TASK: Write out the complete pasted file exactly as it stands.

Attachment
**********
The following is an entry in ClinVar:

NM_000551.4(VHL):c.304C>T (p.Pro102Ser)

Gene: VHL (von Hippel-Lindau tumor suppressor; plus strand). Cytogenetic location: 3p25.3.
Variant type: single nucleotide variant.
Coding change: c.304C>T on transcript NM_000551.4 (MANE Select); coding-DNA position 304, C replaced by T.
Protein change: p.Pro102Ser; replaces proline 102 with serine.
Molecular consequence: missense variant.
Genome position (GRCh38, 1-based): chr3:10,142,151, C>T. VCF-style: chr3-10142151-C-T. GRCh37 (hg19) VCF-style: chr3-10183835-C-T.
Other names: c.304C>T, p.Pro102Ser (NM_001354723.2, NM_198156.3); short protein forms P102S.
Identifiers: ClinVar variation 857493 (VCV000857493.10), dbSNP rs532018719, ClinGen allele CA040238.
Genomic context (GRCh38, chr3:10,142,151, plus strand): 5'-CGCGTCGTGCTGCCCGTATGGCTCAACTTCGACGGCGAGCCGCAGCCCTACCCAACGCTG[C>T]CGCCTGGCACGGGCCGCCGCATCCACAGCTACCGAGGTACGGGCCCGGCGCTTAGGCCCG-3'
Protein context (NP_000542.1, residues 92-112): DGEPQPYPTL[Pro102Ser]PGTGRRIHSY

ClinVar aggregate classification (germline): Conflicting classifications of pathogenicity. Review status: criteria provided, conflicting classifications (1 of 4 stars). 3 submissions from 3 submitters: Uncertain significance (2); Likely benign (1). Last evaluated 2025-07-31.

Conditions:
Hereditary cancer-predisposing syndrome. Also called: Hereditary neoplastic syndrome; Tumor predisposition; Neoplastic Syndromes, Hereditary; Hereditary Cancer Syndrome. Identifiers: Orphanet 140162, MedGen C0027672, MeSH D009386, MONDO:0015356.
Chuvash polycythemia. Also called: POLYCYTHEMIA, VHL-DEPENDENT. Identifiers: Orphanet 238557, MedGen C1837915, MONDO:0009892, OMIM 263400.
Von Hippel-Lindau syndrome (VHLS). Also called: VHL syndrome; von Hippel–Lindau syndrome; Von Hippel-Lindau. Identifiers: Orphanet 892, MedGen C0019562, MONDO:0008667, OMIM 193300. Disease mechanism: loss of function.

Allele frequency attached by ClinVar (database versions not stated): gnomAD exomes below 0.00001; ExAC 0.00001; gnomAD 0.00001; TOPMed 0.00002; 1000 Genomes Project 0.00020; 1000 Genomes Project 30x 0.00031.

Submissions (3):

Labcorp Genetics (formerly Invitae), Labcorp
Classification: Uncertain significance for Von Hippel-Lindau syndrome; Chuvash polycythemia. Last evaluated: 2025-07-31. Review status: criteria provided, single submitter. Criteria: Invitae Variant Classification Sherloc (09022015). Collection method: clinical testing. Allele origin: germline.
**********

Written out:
The following is an entry in ClinVar:

NM_000551.4(VHL):c.304C>T (p.Pro102Ser)

Gene: VHL (von Hippel-Lindau tumor suppressor; plus strand). Cytogenetic location: 3p25.3.
Variant type: single nucleotide variant.
Coding change: c.304C>T on transcript NM_000551.4 (MANE Select); coding-DNA position 304, C replaced by T.
Protein change: p.Pro102Ser; replaces proline 102 with serine.
Molecular consequence: missense variant.
Genome position (GRCh38, 1-based): chr3:10,142,151, C>T. VCF-style: chr3-10142151-C-T. GRCh37 (hg19) VCF-style: chr3-10183835-C-T.
Other names: c.304C>T, p.Pro102Ser (NM_001354723.2, NM_198156.3); short protein forms P102S.
Identifiers: ClinVar variation 857493 (VCV000857493.10), dbSNP rs532018719, ClinGen allele CA040238.
Genomic context (GRCh38, chr3:10,142,151, plus strand): 5'-CGCGTCGTGCTGCCCGTATGGCTCAACTTCGACGGCGAGCCGCAGCCCTACCCAACGCTG[C>T]CGCCTGGCACGGGCCGCCGCATCCACAGCTACCGAGGTACGGGCCCGGCGCTTAGGCCCG-3'
Protein context (NP_000542.1, residues 92-112): DGEPQPYPTL[Pro102Ser]PGTGRRIHSY

ClinVar aggregate classification (germline): Conflicting classifications of pathogenicity. Review status: criteria provided, conflicting classifications (1 of 4 stars). 3 submissions from 3 submitters: Uncertain significance (2); Likely benign (1). Last evaluated 2025-07-31.

Conditions:
Hereditary cancer-predisposing syndrome. Also called: Hereditary neoplastic syndrome; Tumor predisposition; Neoplastic Syndromes, Hereditary; Hereditary Cancer Syndrome. Identifiers: Orphanet 140162, MedGen C0027672, MeSH D009386, MONDO:0015356.
Chuvash polycythemia. Also called: POLYCYTHEMIA, VHL-DEPENDENT. Identifiers: Orphanet 238557, MedGen C1837915, MONDO:0009892, OMIM 263400.
Von Hippel-Lindau syndrome (VHLS). Also called: VHL syndrome; von Hippel–Lindau syndrome; Von Hippel-Lindau. Identifiers: Orphanet 892, MedGen C0019562, MONDO:0008667, OMIM 193300. Disease mechanism: loss of function.

Allele frequency attached by ClinVar (database versions not stated): gnomAD exomes below 0.00001; ExAC 0.00001; gnomAD 0.00001; TOPMed 0.00002; 1000 Genomes Project 0.00020; 1000 Genomes Project 30x 0.00031.

Submissions (3):

Labcorp Genetics (formerly Invitae), Labcorp
Classification: Uncertain significance for Von Hippel-Lindau syndrome; Chuvash polycythemia. Last evaluated: 2025-07-31. Review status: criteria provided, single submitter. Criteria: Invitae Variant Classification Sherloc (09022015). Collection method: clinical testing. Allele origin: germline.